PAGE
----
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Ann Clin Lab Sci. 2009 Summer;39(3):289-94.

Prevalence and risk factors for aspirin and clopidogrel resistance in patients with coronary artery disease or ischemic cerebrovascular disease.

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Department of Laboratory Medicine, College of Medicine, The Catholic University of Korea, Seoul, Korea.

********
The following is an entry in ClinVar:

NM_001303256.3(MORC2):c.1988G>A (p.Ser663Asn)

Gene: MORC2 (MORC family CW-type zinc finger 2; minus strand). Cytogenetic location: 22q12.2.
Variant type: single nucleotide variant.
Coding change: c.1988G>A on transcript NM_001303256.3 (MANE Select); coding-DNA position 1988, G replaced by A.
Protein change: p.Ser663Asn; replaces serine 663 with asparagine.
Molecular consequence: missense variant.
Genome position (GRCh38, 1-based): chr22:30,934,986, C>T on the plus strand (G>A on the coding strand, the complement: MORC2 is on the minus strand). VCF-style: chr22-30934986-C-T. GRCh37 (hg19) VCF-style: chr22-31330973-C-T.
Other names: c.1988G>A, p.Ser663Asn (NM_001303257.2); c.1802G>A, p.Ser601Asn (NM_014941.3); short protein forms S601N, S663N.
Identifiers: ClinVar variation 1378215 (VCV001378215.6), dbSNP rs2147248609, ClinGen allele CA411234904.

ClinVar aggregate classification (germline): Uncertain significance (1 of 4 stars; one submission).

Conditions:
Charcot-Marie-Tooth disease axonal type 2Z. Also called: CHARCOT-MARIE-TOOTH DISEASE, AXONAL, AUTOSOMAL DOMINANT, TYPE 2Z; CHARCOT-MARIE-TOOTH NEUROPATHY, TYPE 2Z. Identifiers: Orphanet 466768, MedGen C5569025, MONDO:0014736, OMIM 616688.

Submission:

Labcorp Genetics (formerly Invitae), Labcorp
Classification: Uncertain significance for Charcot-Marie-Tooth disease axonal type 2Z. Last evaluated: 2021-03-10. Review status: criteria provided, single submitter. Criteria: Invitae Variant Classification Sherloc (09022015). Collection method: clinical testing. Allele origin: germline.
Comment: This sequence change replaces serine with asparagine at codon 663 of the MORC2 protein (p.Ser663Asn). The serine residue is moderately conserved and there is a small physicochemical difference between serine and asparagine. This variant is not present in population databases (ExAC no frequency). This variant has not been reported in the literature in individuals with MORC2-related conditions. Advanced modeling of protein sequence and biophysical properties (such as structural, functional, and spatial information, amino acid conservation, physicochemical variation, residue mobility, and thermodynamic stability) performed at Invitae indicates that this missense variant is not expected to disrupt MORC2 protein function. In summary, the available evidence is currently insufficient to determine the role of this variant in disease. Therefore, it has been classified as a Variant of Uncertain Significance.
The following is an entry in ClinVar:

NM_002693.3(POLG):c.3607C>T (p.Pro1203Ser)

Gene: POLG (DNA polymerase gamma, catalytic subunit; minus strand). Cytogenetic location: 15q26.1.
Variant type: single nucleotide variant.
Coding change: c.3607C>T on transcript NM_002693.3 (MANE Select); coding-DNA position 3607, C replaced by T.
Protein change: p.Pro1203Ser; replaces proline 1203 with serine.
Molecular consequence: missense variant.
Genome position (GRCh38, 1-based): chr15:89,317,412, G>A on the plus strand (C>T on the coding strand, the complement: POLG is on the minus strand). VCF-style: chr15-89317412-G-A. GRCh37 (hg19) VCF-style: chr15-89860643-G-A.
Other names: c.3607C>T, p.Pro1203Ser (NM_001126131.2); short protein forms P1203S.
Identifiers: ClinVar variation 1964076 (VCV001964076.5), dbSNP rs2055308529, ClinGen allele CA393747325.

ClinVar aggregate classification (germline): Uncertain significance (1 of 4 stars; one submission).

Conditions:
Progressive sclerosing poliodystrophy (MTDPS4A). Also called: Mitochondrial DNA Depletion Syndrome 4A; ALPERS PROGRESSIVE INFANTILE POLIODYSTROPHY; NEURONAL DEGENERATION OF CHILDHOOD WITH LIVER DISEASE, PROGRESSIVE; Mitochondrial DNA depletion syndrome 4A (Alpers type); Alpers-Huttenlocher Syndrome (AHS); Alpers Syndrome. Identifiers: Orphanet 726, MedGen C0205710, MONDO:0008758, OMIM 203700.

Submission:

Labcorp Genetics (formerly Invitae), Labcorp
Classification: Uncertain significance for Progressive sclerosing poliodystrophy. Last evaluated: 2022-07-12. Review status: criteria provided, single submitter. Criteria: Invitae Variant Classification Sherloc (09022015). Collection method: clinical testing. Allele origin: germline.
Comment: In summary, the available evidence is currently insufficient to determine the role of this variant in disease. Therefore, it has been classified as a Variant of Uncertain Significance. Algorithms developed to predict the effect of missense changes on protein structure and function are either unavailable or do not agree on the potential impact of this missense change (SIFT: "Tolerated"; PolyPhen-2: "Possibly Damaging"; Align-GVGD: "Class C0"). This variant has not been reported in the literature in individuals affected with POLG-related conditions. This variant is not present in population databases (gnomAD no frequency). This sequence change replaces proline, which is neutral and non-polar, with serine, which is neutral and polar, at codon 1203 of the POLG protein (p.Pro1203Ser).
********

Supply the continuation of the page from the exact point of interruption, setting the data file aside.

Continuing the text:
The objective of this study was to identify possible risk factors associated with a lack of response to aspirin and clopidogrel treatments in patients with coronary or cerebral ischemic artery disease. A point-of-care analyzer, VerifyNow (Accumetrics, San Diego, CA), was used to measure adenosine-5-diphosphate and platelet P2YI2 receptor blockage to investigate the responses of a group of 197 patients to aspirin and/ or clopidogrel therapies (aspirin therapy, 178; clopidogrel therapy, 139; both drugs, 144). Of these 197 patients, 135 (68.5%) had coronary artery disease and 72 (31.5%) had ischemic cerebrovascular disease. Aspirin resistance was defined as an ARU (aspirin reaction units) > or =550, and clopidogrel resistance was defined as platelet inhibition <20%. Twenty-five of 178 aspirin users (14.0%) were resistant to aspirin, and 54 of 139 (38.8%) clopidogrel users were resistant to clopidogrel. The data indicate that low hemoglobin (Hb) level in aspirin users and high systolic and diastolic blood pressures in clopidogrel users are significantly related to treatment resistance (p < 0.05). The latter finding is possibly due to the greater adhesiveness and increased aggregability of platelets in hypertensive patients.

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